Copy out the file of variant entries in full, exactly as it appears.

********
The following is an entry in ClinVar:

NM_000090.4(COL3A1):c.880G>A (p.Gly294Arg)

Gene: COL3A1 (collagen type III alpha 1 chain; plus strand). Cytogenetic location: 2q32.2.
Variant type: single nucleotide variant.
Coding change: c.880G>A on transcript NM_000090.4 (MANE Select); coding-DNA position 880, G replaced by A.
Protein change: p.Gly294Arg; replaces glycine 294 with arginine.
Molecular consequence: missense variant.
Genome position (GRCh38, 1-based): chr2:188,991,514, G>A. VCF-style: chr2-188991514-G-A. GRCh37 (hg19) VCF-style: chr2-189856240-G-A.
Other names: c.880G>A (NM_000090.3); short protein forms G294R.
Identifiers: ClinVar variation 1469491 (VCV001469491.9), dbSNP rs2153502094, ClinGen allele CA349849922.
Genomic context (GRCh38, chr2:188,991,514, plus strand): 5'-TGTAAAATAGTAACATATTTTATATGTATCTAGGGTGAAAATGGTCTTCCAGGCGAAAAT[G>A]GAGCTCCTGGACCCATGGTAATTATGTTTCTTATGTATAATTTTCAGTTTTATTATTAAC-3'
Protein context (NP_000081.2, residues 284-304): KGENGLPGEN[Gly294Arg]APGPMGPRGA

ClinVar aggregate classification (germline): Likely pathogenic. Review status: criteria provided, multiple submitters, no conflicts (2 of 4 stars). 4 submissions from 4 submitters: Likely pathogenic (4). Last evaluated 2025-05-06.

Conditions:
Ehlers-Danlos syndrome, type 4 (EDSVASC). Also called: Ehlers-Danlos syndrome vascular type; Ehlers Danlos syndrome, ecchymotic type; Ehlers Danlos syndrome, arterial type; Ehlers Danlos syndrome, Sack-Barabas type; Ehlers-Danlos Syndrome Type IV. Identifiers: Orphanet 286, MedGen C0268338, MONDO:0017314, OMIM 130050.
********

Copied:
The following is an entry in ClinVar:

NM_000090.4(COL3A1):c.880G>A (p.Gly294Arg)

Gene: COL3A1 (collagen type III alpha 1 chain; plus strand). Cytogenetic location: 2q32.2.
Variant type: single nucleotide variant.
Coding change: c.880G>A on transcript NM_000090.4 (MANE Select); coding-DNA position 880, G replaced by A.
Protein change: p.Gly294Arg; replaces glycine 294 with arginine.
Molecular consequence: missense variant.
Genome position (GRCh38, 1-based): chr2:188,991,514, G>A. VCF-style: chr2-188991514-G-A. GRCh37 (hg19) VCF-style: chr2-189856240-G-A.
Other names: c.880G>A (NM_000090.3); short protein forms G294R.
Identifiers: ClinVar variation 1469491 (VCV001469491.9), dbSNP rs2153502094, ClinGen allele CA349849922.
Genomic context (GRCh38, chr2:188,991,514, plus strand): 5'-TGTAAAATAGTAACATATTTTATATGTATCTAGGGTGAAAATGGTCTTCCAGGCGAAAAT[G>A]GAGCTCCTGGACCCATGGTAATTATGTTTCTTATGTATAATTTTCAGTTTTATTATTAAC-3'
Protein context (NP_000081.2, residues 284-304): KGENGLPGEN[Gly294Arg]APGPMGPRGA

ClinVar aggregate classification (germline): Likely pathogenic. Review status: criteria provided, multiple submitters, no conflicts (2 of 4 stars). 4 submissions from 4 submitters: Likely pathogenic (4). Last evaluated 2025-05-06.

Conditions:
Ehlers-Danlos syndrome, type 4 (EDSVASC). Also called: Ehlers-Danlos syndrome vascular type; Ehlers Danlos syndrome, ecchymotic type; Ehlers Danlos syndrome, arterial type; Ehlers Danlos syndrome, Sack-Barabas type; Ehlers-Danlos Syndrome Type IV. Identifiers: Orphanet 286, MedGen C0268338, MONDO:0017314, OMIM 130050.